Monday, March 30, 2020

FFT - 3.30 #sol20 Story Challenge

Sunday night, I read about FFTs -- an initialism referenced here by Brené Brown. (The language is salty, so I'll leave you to do the looking up yourself.) Compared to the situations blogged about, I had a much milder first time earlier in the day. Following a lifetime wandering grocery aisles with my basket or cart, collecting items on mental or written lists, scouting the produce with my own eyes and hands, caving to impulse buys (managers' specials!), I made my inaugural online grocery order for pick-up.

I arrived at the appointed time Sunday afternoon and slid my car into one of the appointed spots. I called the number posted where a no-parking sign might otherwise be. A cheerful voice answered on the first ring and asked my name. Minutes later, another employee rolled out a narrow pallet stacked with four milk-crate sized containers. She explained that the store had most of my items, but several were out of stock. I understood and had purposefully deselected the checkbox next to "Permit store to make substitutions" when I placed my order. I feared the unintended consequences that low inventory might invite. In this case, the market delivered on about 75% of what I'd requested. Better than I thought, and I was grateful that someone, flouting my parameters, made the executive decision to substitute available organic carrots for out-of-stock conventional ones.

The employee and I checked the order as I shuttled items from crates to bags, two I had brought and two more that were provided because I was operating under the erroneous assumption that bags from home were now frowned upon. My only complaint, really, was that I might've picked a more comparably sized pair of yams than my anonymous shopping proxy. On balance, though, I'd call that (apologies) small potatoes. The clerk took a few coupons I had on hand, said these would be deducted from the total, and the new amount would be billed to the credit card I had provided online. Emailed encouragement from the store later estimated I had saved 30 minutes making this transaction versus traditional shopping. Not even close to an FFT; more like EZPZ.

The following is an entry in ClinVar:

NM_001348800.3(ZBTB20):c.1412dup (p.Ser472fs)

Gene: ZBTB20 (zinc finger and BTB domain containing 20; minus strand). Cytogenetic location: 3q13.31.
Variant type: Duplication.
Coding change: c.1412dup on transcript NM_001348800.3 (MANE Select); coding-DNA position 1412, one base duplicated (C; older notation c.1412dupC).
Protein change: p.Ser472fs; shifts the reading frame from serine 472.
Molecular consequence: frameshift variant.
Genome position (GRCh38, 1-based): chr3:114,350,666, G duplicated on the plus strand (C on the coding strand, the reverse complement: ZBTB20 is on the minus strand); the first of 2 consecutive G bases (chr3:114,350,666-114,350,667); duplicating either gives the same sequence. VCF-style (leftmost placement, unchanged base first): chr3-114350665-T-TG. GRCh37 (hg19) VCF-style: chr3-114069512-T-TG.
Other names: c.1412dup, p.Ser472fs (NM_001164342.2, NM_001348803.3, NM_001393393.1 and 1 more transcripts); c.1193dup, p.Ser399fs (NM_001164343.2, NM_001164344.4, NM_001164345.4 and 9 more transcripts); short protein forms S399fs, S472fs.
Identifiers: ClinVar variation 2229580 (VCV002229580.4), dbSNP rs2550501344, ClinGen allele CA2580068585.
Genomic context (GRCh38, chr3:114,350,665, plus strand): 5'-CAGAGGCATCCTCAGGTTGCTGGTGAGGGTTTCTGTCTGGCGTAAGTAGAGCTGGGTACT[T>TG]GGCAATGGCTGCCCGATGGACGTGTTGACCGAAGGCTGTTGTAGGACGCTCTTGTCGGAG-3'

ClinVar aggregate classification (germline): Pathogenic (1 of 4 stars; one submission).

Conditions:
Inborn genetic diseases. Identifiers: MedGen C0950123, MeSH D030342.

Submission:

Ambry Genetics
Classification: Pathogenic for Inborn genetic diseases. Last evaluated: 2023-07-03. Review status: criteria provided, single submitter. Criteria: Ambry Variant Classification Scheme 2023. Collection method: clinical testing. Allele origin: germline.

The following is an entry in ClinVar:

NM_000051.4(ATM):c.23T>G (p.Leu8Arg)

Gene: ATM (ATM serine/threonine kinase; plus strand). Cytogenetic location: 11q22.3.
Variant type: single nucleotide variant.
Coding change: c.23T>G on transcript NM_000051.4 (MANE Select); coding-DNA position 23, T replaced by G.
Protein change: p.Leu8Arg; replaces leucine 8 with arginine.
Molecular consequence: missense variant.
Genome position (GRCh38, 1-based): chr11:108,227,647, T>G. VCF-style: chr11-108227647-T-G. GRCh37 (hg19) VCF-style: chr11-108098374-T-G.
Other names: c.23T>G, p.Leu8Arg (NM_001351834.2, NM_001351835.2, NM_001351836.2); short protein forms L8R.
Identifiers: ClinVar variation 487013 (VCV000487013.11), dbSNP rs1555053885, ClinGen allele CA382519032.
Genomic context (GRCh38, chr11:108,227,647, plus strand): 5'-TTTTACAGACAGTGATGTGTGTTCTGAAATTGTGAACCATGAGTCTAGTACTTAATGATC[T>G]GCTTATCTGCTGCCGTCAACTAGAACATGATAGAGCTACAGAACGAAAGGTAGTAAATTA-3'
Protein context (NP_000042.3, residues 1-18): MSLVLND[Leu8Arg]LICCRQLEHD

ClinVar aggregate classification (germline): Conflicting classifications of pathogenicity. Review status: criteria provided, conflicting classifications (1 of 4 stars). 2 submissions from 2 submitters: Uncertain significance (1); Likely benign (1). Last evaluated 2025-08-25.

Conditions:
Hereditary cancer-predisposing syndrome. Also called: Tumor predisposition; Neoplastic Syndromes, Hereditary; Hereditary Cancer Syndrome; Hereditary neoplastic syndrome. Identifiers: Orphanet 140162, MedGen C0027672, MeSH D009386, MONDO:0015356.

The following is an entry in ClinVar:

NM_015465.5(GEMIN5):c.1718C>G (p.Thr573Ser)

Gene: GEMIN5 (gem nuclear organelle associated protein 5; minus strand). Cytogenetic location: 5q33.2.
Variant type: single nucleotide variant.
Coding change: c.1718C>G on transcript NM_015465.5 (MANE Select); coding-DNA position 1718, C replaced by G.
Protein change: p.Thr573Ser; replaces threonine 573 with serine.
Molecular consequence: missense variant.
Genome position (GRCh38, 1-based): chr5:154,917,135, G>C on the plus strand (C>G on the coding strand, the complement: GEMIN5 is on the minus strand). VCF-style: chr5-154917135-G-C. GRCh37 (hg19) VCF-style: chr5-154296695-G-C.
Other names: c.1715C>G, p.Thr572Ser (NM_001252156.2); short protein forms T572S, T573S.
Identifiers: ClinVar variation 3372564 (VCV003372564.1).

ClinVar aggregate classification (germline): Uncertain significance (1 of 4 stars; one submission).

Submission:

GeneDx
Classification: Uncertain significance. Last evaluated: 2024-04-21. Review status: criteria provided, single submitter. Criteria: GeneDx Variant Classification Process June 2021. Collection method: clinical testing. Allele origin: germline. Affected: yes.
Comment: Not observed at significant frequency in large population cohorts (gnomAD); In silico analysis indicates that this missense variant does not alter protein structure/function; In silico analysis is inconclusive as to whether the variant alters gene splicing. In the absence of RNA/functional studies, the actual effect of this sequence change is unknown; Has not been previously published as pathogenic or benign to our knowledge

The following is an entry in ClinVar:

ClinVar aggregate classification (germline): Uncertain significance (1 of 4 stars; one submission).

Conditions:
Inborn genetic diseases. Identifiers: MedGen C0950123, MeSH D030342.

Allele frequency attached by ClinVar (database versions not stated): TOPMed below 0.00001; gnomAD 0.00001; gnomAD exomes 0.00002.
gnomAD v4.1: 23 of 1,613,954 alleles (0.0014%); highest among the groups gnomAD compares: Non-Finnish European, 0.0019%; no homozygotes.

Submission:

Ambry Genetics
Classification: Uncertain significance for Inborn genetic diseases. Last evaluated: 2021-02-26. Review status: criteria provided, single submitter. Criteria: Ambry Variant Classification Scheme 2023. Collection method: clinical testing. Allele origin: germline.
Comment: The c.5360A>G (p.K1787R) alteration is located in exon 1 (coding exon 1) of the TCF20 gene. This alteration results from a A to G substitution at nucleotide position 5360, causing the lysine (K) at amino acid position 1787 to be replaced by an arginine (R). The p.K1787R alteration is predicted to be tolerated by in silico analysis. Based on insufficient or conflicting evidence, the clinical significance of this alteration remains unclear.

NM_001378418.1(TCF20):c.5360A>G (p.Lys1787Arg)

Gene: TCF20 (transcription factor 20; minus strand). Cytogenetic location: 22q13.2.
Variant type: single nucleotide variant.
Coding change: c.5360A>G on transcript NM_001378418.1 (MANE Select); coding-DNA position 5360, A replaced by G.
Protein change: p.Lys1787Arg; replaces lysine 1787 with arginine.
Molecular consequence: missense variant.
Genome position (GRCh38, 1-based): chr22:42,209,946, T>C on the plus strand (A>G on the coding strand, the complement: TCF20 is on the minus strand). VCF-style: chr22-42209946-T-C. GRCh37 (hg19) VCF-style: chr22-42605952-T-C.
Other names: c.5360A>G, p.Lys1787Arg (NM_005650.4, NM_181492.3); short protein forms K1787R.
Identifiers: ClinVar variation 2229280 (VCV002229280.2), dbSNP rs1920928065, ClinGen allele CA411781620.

1. Thanks for sharing FFT acronym. It's so helpful to share FFT's so when other people do them they sort of know what to expect? I think we will be experiencing more of these in the future and need to approach them with curiosity and accept the fact we may make mistakes. Also, like the EZPZ! Take care!

  2. It took me two hours to comment on this post because I had to read not just the Brené Brown post you selected, but the post referenced in that post because I had no idea what a FFT was. Then I had five google meets, only two of which were frustrating wherein I learned how to share my screen. (FFT). Thanks for once again not just teaching me an acronym but the life skill of online grocery which I haven't attempted yet. See my post on comforts regarding being over 60.

  3. This is so funny and such good writing. Who would think the "inaugural online grocery order" would yield such rich writing? I, too, have entered the world where an "anonymous shopping proxy" makes decisions out of my hands. Glad to hear about the organic carrot substitution. Sounds like all's well that ends well. I'll check out Brene Brown later.

  4. Boy oh boy, my recent FFTs have had much less pleasant outcomes. I'm impressed that this foray into grocery pick up went so well. We haven't tried this yet, but given that it was EZPZ, I may have to cave - especially if someone has the foresight to swap in organic carrots when necessary.